Mills blasts sales tax hike

Candidate for governor says increase will take away jobs in state

SUZANNE ADAMS/Miner<br /><br /><!-- 1upcrlf2 -->Buz Mills, a candidate for the Arizona governor’s office, speaks to a crowd of about 50 people at the Republican Men’s Club Monday.

SUZANNE ADAMS/Miner<br /><br /><!-- 1upcrlf2 -->Buz Mills, a candidate for the Arizona governor’s office, speaks to a crowd of about 50 people at the Republican Men’s Club Monday.

KINGMAN - When asked if he would move to have Arizona secede from the union if the federal government continued to step on states' rights, Arizona Governor candidate Buz Mills said, "I'll do whatever you folks want to do. We have to think this through.

"However, I don't see this as a bad idea."

"The federal government is trying to usurp our authority, your authority, but they won't protect us from invasion (from illegal immigrants)," he told the Republican Men's Club Monday in Kingman.

"I'll stand between you and the feds as much as you want me and the law will let me."

The state also doesn't need an increase in its sales tax to balance the budget or protect funding for education, health services or public safety, he said.

A 1-cent sales tax hike if approved by voters on May 18 would be equal to an 18 percent increase in the state's sales taxes, he said.

"Instituting a tax increase during a recession is like standing in a bucket and trying to pick it up by the handle," Mills said. "It's going to cost us jobs."

A number of businesses have left California and moved to Texas because they knew that Texas government wasn't going to balance its budget on the backs of businesses, he said. Arizona had to sell its state buildings and lease them back in order to pay down some of the state deficit, Mills said.

"Who wants to come to a state that had to sell its capitol?" he asked.

When asked how he would balance the state budget and protect funding for education without a tax increase, Mills said, "This isn't about the children. It's about their (government officials') raises."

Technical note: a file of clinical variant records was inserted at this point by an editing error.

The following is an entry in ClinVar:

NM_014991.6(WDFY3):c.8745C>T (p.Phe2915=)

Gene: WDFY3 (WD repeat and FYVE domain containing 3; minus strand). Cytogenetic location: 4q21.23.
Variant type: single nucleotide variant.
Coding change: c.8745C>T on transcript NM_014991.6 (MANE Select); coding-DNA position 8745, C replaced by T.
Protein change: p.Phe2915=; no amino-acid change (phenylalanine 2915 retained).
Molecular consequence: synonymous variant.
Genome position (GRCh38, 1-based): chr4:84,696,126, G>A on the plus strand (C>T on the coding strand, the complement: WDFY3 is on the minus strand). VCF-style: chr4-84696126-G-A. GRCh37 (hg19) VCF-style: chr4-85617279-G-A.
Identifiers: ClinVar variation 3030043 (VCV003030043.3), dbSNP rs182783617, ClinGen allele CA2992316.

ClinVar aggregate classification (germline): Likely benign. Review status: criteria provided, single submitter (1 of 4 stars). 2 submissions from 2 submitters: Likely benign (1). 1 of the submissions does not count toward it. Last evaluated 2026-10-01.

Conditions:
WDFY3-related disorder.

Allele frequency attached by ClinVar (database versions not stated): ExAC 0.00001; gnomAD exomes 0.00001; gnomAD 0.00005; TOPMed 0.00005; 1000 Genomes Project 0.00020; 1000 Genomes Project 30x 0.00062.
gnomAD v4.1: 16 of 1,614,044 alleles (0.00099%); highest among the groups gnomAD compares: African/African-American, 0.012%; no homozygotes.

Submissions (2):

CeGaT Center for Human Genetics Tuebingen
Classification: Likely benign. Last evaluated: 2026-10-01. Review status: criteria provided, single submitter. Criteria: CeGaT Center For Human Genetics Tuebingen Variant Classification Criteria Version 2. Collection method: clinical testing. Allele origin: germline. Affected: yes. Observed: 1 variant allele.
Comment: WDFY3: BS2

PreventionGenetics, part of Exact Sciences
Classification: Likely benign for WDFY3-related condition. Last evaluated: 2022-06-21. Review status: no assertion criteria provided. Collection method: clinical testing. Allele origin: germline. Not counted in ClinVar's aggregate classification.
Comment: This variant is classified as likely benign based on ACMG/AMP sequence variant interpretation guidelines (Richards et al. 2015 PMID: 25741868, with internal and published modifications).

Elected officials always trot out threats about funding cuts to education and public safety during an election year, he said. "They're trying to get their hand in your pocket," he said.

State public schools have a nearly one-to-one ratio of administrative personnel to teachers, Mills said. It costs nearly $10,000 to educate one student in Arizona's public schools. If there are 32 students in a classroom and a teacher makes about $50,000 in salary, where does the rest of that money go? he asked.

He wondered why the state can't contract out some of the services, such as janitorial and food services or busing. If the state could out-source some of the work for schools, why couldn't it out-source other services, such as maintenance of the state parks? he asked. There are other communities out there, such as Sweetwater, Ga., who do so and are actually making a profit, he said.

The state needs to cut government salaries back to 2007 levels, he said. As a Prescott business owner, Mills said he has had to cut his staff by nearly 40 percent because of the economy. The state also needs a taxpayer bill of rights, Mills said, a law that would handcuff the governor and the Legislature and would only allow the state budget to grow at the same rate as inflation and the population rate, he said.

"We just can't keep going down this road," Mills said. "We can't afford it. Someone needs to say, 'No.'"

The state also needs good leadership, he said. "There's been no leadership in state government for years and years. I see mountains and mountains of debt and no leadership."

His opponents for the governor's office are part of the problem, he said. A number of them are former government or elected officials.

"We have to take back the reigns of government and show them the way to fiscal responsibility," Mills said.